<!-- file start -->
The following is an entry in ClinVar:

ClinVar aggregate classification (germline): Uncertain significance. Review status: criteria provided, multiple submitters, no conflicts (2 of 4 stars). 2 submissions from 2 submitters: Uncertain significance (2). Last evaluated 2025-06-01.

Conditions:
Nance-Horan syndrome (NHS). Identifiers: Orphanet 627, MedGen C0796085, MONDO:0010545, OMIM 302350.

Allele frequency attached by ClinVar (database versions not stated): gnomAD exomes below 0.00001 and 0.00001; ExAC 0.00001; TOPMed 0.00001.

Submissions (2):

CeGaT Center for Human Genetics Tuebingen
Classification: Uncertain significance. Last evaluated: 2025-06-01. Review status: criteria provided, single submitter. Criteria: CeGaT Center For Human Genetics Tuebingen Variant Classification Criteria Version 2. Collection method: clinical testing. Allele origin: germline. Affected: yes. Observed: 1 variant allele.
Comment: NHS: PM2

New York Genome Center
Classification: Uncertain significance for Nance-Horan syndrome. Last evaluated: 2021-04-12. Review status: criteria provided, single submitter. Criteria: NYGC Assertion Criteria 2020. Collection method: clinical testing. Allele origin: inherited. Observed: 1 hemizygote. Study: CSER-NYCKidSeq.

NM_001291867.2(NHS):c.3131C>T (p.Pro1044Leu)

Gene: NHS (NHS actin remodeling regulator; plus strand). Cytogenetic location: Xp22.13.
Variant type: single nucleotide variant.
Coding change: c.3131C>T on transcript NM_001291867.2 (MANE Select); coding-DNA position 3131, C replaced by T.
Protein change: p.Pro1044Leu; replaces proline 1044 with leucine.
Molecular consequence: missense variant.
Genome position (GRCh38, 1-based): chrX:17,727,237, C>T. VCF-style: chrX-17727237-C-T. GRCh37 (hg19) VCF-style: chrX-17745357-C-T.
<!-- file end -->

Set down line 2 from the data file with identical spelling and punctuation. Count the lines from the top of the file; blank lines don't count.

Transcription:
ClinVar aggregate classification (germline): Uncertain significance. Review status: criteria provided, multiple submitters, no conflicts (2 of 4 stars). 2 submissions from 2 submitters: Uncertain significance (2). Last evaluated 2025-06-01.